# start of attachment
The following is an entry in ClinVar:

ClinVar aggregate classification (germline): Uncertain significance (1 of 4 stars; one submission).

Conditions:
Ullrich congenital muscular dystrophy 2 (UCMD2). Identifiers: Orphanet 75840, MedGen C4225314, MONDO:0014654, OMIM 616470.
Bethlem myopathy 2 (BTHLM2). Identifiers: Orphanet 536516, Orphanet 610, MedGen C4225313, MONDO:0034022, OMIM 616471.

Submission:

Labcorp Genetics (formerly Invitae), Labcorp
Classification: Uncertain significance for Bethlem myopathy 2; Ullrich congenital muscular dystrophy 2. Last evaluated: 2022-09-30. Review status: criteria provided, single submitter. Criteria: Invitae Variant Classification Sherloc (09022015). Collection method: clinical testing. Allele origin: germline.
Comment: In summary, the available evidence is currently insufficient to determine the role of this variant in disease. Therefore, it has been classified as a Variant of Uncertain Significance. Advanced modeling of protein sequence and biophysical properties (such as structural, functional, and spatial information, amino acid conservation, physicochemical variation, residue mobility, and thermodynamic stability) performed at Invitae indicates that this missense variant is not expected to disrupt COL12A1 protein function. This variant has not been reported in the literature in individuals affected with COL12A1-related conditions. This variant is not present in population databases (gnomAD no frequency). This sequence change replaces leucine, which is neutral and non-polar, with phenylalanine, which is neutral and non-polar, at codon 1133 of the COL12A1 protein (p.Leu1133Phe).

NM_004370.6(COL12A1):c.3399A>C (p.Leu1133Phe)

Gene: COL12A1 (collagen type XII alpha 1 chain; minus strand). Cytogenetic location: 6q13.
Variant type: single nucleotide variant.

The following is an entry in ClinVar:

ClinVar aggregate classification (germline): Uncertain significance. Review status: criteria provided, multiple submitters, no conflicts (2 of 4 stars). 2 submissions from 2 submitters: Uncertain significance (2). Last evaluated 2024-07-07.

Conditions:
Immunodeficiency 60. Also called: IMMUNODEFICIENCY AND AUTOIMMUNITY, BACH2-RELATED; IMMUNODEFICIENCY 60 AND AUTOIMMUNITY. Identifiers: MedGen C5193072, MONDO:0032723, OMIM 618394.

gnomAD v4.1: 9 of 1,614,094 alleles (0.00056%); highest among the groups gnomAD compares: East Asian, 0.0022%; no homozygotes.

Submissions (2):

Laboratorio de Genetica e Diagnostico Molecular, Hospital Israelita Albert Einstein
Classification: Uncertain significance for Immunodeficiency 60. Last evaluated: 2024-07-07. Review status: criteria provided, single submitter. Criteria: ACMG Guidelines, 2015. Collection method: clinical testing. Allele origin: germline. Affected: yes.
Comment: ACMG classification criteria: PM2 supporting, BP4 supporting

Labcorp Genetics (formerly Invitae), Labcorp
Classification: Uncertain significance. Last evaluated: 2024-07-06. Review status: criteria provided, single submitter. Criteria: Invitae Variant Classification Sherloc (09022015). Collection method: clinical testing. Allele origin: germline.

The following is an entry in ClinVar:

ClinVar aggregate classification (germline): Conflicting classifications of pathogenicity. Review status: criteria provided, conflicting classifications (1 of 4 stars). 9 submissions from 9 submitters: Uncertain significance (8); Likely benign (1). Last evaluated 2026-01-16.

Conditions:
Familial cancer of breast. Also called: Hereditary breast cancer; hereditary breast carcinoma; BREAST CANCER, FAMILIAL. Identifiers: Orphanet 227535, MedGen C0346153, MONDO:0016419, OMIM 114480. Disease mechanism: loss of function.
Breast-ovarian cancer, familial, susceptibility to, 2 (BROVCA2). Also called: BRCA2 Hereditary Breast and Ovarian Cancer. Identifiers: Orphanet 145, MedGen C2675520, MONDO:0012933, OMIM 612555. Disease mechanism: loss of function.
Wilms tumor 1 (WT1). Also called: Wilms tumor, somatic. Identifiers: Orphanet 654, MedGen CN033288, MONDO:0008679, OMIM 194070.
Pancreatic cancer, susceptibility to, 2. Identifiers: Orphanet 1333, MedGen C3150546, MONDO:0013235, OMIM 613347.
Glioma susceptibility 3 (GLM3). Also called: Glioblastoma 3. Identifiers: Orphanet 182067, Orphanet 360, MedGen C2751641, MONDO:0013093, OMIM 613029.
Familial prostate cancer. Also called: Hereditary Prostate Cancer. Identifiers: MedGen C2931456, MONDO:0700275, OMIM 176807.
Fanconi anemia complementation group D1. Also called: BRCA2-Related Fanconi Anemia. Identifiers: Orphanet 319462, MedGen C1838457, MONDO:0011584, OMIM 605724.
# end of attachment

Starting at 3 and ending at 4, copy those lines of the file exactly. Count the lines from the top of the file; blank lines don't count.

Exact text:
Conditions:
Ullrich congenital muscular dystrophy 2 (UCMD2). Identifiers: Orphanet 75840, MedGen C4225314, MONDO:0014654, OMIM 616470.